He has collected stones at the sites or protests around the world, from Cairo, Benghazi, Fergusson. Here he turns some of them into ships with square-rigged sails made from found post cards. Some come into contact with his shadow invocations of protesters in Tiananmen Square, in Derry, anywhere in the world.
They orbit one of the largest elements in the show. Kaino re-creates the Shadow V, a fishing boat the IRA bombed in 1979 to kill the former head of the British armed forces, Lord Mountbatten. The explosion killed or injured people in his family and the ship’s crew.
Kaino and Markonish traveled to Derry as he researched the show, and he sought to understand the history of Northern Ireland.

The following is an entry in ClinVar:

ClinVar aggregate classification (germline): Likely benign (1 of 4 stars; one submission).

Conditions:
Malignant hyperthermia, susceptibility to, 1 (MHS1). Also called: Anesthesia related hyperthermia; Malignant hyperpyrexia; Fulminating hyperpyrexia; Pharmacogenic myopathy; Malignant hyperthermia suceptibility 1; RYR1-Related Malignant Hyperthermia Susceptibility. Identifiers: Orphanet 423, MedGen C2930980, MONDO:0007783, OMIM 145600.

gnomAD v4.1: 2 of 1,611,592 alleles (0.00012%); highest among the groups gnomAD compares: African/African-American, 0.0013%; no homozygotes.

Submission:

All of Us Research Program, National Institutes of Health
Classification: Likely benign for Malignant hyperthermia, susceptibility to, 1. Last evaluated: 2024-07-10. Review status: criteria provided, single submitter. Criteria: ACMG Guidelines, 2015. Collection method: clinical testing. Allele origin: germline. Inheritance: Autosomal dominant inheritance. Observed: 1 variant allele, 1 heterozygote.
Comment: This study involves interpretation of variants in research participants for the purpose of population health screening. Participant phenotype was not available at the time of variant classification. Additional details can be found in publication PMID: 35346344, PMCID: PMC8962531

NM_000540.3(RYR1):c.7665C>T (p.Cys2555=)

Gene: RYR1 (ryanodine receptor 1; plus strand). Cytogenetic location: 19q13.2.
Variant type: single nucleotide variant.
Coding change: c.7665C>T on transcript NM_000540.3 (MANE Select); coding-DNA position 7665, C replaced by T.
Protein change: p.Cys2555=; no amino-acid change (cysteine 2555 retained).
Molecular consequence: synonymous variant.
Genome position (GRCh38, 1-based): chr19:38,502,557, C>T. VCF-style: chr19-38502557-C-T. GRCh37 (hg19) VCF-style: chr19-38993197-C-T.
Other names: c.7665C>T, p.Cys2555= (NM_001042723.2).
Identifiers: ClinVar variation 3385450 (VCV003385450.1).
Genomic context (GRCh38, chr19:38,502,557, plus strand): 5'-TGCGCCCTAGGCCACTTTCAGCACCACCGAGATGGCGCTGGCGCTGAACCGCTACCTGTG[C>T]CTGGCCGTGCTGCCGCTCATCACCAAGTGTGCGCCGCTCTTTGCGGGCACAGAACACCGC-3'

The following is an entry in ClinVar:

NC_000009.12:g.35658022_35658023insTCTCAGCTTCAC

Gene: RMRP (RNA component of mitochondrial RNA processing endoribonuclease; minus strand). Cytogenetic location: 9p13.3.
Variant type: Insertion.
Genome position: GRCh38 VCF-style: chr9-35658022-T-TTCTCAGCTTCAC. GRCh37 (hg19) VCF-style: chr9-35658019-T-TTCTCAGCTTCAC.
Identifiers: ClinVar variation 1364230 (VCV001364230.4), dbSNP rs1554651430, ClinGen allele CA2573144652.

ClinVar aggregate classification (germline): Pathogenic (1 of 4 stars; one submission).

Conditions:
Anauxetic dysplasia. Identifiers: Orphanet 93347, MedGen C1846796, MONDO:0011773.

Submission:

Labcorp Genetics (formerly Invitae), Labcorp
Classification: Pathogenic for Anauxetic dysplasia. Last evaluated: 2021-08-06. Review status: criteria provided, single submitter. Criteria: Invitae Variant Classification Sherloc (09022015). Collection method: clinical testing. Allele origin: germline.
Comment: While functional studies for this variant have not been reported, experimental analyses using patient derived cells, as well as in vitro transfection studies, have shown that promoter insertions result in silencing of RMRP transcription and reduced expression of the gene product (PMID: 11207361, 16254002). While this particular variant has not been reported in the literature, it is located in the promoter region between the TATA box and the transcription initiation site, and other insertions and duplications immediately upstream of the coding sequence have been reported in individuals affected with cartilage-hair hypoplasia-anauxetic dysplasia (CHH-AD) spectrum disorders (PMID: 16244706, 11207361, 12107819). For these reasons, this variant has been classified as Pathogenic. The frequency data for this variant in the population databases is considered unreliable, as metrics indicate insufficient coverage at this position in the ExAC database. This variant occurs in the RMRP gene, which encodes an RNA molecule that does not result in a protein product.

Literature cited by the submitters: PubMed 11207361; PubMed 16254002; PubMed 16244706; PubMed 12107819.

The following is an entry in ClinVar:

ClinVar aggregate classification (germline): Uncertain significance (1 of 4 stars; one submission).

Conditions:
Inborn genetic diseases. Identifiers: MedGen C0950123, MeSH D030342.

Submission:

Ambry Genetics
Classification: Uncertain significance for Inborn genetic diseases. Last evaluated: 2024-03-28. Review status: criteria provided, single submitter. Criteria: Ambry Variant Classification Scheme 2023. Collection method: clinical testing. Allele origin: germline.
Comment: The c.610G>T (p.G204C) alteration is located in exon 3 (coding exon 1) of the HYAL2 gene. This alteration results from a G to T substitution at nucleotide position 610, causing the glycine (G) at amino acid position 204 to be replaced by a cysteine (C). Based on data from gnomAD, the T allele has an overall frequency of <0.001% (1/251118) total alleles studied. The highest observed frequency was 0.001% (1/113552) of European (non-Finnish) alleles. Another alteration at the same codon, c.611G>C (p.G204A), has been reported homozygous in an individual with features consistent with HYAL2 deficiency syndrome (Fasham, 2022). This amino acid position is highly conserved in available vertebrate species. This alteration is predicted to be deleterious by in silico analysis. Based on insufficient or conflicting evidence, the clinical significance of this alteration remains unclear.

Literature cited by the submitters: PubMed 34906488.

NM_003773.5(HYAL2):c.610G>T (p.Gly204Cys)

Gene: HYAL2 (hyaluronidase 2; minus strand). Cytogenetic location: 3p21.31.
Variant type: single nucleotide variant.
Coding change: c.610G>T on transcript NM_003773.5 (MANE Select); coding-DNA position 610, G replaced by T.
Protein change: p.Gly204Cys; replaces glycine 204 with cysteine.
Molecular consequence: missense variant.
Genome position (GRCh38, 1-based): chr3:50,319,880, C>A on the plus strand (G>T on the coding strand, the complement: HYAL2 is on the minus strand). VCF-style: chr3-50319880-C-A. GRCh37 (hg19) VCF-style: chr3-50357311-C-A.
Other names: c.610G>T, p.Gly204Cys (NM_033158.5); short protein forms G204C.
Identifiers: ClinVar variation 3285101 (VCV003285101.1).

“We talked with a man who lost his father on Bloody Sunday,” she said.
Glenn has built the ship as an ouroboros, an endless ring. He has made it from burnt planks with words of protest, transparent with light. At the center of Kaino’s imagined galaxy, to a sound like a heartbeat, the front and back of the ship crash into one another.
He creates a suspended place and time, a place for belief and possibility.
In March, Kaino came here himself to create the shadows. Mass MoCA’s fabrication team has built unprecedented shows, Markonish said, but the museum needed Kaino and his team to create these effects themselves. They shut off the lights and covered the windows, and in the last two weeks, his team has been working in headlamps in the dark.
“Magic can stop the world,” she said. “It can speak to you in a visceral way without words — and ask you to believe in it. Nick Cave asked you that,” in his show at Mass MoCA in 2016, in his labyrinth of gleaming mobiles and light. “It’s powerful.”